The map above is taken from one of the sites that I would thoroughly recommend -  They are the Confraternity of St James and the website provides books, maps, information on what to take and how to prepare, history, advice about getting to/back from start and finish points, healthcare, distances per day, what to expect and much, much more.  For those who wish to become members of the CSJ, they issue Pilgrim's Passports (Credenciales) and have a library service of books and DVD's.  However, it is also possible to obtain the passports from various start points, churches and accommodation.  Within Spain, the Spanish can apply from some local town councils and government offices, police stations and so on.  We have applied for ours through the Asociación Amigos Camino Santiago CV (Valencia Community) and there are a number of these through Spain who provide lots of help and advice and some information in English.  There are translations of the sites, but for those wishing to walk from Valencia or from Seville it is preferable to have a working knowledge of Spanish.  One piece of advice that seems to come up on most sites however is that Pilgrims should ideally get their passport well in advance - especially if they are traveling from overseas.  They also warn that the Camino Francés is getting as busy as it was in the Middle Ages (!) and that it can be a tad overcrowded.  They all advise that the Seville Camino should not put off first time Pilgrims and that it is a good route to take and it allows time for reflection and meditation, peace and a way of experiencing the rhythms of life.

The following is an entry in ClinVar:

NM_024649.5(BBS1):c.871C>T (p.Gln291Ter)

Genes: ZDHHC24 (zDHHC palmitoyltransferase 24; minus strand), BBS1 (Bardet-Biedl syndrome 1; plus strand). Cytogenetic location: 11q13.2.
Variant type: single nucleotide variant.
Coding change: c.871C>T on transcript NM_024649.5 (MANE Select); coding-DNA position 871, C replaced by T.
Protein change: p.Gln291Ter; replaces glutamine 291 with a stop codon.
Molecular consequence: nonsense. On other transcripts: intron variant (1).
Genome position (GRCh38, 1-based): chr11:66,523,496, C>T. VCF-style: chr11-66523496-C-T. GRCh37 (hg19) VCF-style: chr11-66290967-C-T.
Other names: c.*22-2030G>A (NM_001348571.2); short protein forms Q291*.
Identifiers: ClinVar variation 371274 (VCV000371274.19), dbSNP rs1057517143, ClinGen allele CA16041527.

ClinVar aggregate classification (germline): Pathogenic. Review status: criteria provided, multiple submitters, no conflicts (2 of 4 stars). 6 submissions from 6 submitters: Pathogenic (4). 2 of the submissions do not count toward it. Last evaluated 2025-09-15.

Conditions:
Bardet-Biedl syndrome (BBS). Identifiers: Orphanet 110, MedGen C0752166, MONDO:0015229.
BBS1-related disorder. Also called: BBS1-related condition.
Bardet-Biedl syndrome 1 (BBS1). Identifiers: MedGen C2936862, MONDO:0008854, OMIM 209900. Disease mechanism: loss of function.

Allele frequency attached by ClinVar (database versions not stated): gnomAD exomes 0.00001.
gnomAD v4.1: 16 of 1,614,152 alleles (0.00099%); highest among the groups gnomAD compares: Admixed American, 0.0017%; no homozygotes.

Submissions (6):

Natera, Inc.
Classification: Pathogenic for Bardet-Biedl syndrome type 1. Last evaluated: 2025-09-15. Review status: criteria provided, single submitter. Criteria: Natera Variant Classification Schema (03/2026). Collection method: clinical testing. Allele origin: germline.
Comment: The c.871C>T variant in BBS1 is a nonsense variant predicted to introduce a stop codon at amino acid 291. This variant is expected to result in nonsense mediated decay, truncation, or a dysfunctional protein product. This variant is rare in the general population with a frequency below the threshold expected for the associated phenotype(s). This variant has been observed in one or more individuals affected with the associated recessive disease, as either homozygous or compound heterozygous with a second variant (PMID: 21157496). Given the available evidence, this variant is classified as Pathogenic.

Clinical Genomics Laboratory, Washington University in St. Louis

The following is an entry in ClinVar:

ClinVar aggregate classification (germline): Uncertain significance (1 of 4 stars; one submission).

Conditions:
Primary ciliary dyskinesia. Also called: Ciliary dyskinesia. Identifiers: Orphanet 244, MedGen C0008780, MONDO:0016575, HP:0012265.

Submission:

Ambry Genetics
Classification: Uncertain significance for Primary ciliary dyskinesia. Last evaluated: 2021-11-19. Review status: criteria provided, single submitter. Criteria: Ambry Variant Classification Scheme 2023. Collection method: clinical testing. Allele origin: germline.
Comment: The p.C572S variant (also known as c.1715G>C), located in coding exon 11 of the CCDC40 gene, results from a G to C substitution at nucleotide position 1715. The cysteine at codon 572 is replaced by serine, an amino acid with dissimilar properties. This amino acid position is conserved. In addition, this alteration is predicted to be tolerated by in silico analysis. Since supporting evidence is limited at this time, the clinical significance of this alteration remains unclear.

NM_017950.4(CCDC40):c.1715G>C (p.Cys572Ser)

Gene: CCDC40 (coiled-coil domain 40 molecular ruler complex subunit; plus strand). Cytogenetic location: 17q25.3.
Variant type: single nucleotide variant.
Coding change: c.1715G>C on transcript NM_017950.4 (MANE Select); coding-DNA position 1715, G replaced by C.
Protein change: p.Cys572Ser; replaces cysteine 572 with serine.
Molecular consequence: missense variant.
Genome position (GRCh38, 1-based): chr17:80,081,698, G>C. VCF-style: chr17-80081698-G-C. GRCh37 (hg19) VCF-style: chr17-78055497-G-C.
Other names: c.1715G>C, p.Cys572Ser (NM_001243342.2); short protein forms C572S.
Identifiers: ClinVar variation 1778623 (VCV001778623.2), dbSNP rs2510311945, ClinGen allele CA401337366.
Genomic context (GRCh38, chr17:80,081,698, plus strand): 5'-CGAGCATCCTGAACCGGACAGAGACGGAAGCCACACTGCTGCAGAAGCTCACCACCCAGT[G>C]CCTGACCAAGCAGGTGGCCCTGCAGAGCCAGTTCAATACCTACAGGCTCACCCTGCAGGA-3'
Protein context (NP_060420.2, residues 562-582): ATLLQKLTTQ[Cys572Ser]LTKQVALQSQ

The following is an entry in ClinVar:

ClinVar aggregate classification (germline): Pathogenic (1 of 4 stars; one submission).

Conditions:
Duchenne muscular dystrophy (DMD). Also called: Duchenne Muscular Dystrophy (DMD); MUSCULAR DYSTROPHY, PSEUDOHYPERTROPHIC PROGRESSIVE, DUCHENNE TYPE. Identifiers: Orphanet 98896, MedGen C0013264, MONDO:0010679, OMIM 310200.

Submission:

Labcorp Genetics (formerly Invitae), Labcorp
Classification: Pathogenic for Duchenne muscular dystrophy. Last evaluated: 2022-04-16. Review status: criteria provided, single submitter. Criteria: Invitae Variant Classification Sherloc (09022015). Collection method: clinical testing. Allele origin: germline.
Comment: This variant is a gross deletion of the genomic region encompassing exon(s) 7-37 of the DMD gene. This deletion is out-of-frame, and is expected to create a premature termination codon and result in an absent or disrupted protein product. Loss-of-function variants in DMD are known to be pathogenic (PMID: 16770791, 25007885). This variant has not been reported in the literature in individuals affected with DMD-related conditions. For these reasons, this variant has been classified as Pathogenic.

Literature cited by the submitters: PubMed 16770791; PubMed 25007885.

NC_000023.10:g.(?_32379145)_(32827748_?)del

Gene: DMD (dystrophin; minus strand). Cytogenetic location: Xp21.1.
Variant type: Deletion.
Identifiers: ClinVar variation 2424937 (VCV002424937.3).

We are walking daily and building distance and today did around half a day's walk.  The first book of maps and directions should arrive this week and then I hope to do some practice around Xàtiva on the Valencian route - day and two day walks to get the idea of distances and how it feels in the climate here - the humidity here is so much higher than in RSA and that makes a big difference when walking.  Once we have the feel of that, then the same will be repeated with back packs.  The nice thing about both M and I planning to do it supporting each other is that we will walk alone (with one dog) and the other will have the support vehicle to carry dog food (weight one might not wish to add to the back pack!) and offer a place for the dog to stay where hostels won't accept them.  The plan is that both the younger dogs will do it (also often with a back pack) - one week for one, one week for the other and so on.  The distance is 1000 km and usually takes over 7 weeks.  Many Spanish people walk the route over a number of years, walking sections of it during their holidays and it is not unusual for Pilgrims to even take 6 or more years to complete a Camino.  Many also walk it several times in their lifetimes!